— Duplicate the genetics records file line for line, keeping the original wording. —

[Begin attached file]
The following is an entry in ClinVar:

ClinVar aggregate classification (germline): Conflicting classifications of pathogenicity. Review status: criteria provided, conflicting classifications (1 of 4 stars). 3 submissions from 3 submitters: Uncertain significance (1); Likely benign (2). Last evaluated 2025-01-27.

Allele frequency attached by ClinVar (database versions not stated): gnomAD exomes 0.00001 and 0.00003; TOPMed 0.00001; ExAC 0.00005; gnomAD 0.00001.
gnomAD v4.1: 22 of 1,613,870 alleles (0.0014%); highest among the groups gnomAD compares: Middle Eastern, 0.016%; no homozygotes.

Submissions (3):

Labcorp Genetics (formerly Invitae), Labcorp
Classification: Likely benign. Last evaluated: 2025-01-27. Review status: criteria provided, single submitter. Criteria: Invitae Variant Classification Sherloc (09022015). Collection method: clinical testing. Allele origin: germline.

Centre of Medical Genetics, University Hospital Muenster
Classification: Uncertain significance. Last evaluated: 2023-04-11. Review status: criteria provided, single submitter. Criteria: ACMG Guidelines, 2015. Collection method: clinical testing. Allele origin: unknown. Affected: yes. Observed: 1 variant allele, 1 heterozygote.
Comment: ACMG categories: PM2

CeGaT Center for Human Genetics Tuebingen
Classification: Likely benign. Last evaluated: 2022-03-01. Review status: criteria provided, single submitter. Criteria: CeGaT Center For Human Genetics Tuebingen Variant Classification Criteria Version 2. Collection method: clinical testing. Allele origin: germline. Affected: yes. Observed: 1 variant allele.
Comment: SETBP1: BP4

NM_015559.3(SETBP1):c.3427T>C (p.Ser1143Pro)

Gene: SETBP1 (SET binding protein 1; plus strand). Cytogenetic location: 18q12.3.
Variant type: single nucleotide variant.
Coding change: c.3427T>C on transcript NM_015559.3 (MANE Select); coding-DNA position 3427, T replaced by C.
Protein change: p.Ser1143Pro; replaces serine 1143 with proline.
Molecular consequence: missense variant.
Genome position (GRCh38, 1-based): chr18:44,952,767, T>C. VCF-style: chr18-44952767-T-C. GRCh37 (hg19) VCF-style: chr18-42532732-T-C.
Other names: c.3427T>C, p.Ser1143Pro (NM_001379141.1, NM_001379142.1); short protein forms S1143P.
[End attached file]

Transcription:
The following is an entry in ClinVar:

ClinVar aggregate classification (germline): Conflicting classifications of pathogenicity. Review status: criteria provided, conflicting classifications (1 of 4 stars). 3 submissions from 3 submitters: Uncertain significance (1); Likely benign (2). Last evaluated 2025-01-27.

Allele frequency attached by ClinVar (database versions not stated): gnomAD exomes 0.00001 and 0.00003; TOPMed 0.00001; ExAC 0.00005; gnomAD 0.00001.
gnomAD v4.1: 22 of 1,613,870 alleles (0.0014%); highest among the groups gnomAD compares: Middle Eastern, 0.016%; no homozygotes.

Submissions (3):

Labcorp Genetics (formerly Invitae), Labcorp
Classification: Likely benign. Last evaluated: 2025-01-27. Review status: criteria provided, single submitter. Criteria: Invitae Variant Classification Sherloc (09022015). Collection method: clinical testing. Allele origin: germline.

Centre of Medical Genetics, University Hospital Muenster
Classification: Uncertain significance. Last evaluated: 2023-04-11. Review status: criteria provided, single submitter. Criteria: ACMG Guidelines, 2015. Collection method: clinical testing. Allele origin: unknown. Affected: yes. Observed: 1 variant allele, 1 heterozygote.
Comment: ACMG categories: PM2

CeGaT Center for Human Genetics Tuebingen
Classification: Likely benign. Last evaluated: 2022-03-01. Review status: criteria provided, single submitter. Criteria: CeGaT Center For Human Genetics Tuebingen Variant Classification Criteria Version 2. Collection method: clinical testing. Allele origin: germline. Affected: yes. Observed: 1 variant allele.
Comment: SETBP1: BP4

NM_015559.3(SETBP1):c.3427T>C (p.Ser1143Pro)

Gene: SETBP1 (SET binding protein 1; plus strand). Cytogenetic location: 18q12.3.
Variant type: single nucleotide variant.
Coding change: c.3427T>C on transcript NM_015559.3 (MANE Select); coding-DNA position 3427, T replaced by C.
Protein change: p.Ser1143Pro; replaces serine 1143 with proline.
Molecular consequence: missense variant.
Genome position (GRCh38, 1-based): chr18:44,952,767, T>C. VCF-style: chr18-44952767-T-C. GRCh37 (hg19) VCF-style: chr18-42532732-T-C.
Other names: c.3427T>C, p.Ser1143Pro (NM_001379141.1, NM_001379142.1); short protein forms S1143P.